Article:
Forest Restoration and Management

Private landowners often want to learn about and see specific management techniques. LSSI is creating demonstration sites in an effort to provide those opportunities. The goal is to create four demonstration sites in southern Illinois and to have at least one demonstration site within a short drive for most landowners.

Trail of Tears State Forest (established 2017)

This 926-acre demonstration site is in the northern part of the forest and has interpretive signage that allows for a self-guided tour. Foresters are implementing prescribed burns and thinning treatments on the site that mimic natural disturbances. A major goal of this effort is to examine whether prescribed fires should come before or after tree thinning.

There are two control sites and two experimental areas.

Burn First: This area will use two-to-three burns before possibly thinning some canopy trees to increase sunlight reaching the ground.

Thin First: This area will begin with selective thinning to remove up to 40% of the trees. After that, prescribed fires will be used to create space for hickory and oaks.

Control: Two sites are designated as control areas, where no management actions are taken.

What do we know about how to save oak-dominated forests?

Collaborations between biologists and foresters are leading to a shared vision of how to save oak forests. There is an agreement that the process can include carefully planned over-story tree removals, mid-canopy thinning of small trees, the use of prescribed fire, and removal of invasive species.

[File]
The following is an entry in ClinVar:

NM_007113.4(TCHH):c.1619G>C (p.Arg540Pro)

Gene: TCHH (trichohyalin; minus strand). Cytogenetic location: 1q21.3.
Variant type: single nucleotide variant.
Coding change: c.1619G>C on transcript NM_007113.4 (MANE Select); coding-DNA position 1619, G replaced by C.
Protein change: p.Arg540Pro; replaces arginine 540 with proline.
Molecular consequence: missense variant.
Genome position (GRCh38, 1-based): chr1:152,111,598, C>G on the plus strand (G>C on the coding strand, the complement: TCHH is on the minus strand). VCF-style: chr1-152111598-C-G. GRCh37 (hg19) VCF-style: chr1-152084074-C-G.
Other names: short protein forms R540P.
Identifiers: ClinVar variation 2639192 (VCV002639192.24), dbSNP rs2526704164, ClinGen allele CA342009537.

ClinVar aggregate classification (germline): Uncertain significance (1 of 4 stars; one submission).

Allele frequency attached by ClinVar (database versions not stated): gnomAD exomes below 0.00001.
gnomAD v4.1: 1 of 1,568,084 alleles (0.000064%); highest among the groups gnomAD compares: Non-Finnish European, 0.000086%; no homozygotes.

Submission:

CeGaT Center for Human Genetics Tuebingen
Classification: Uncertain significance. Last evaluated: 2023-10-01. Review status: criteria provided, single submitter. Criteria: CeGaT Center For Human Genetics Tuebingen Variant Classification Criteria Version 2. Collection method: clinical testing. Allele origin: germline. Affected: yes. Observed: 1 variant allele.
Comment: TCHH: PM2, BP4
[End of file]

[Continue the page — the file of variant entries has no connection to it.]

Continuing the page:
While the science is providing direction, the challenge has been coordinating efforts to create impacts at scale.

A Vision for the Future

Oak-dominated forests cover hundreds of thousands of acres in; Missouri, Arkansas, Illinois, Ohio, Tennessee, and Kentucky, making-up an area known as the ‘central hardwoods’. These oak forests support many other species directly or indirectly – from deer and turkeys to migrating songbirds, to wildflowers and pollinators. As such, a loss of oaks would be bad news for the species that depend on them.

The Let the Sun Shine In program is making great conservation strides in Illinois and is poised to do big things. As these successes continue to mount, we look forward to exporting this cutting-edge approach to neighboring states with oak forests and similar problems. And that could add up to letting a lot of sun shine into oak forests and making a BIG Difference!!


Maintaining healthy oak forests in southern Illinois involves using a variety of management techniques. WE USE SOPHISTICATED, PROVEN METHODS TO PROTECT AND CONSERVE OUR FORESTS. LEARN MORE ABOUT THEM HERE.

Join us to preserve the forests of Southern Illinois!


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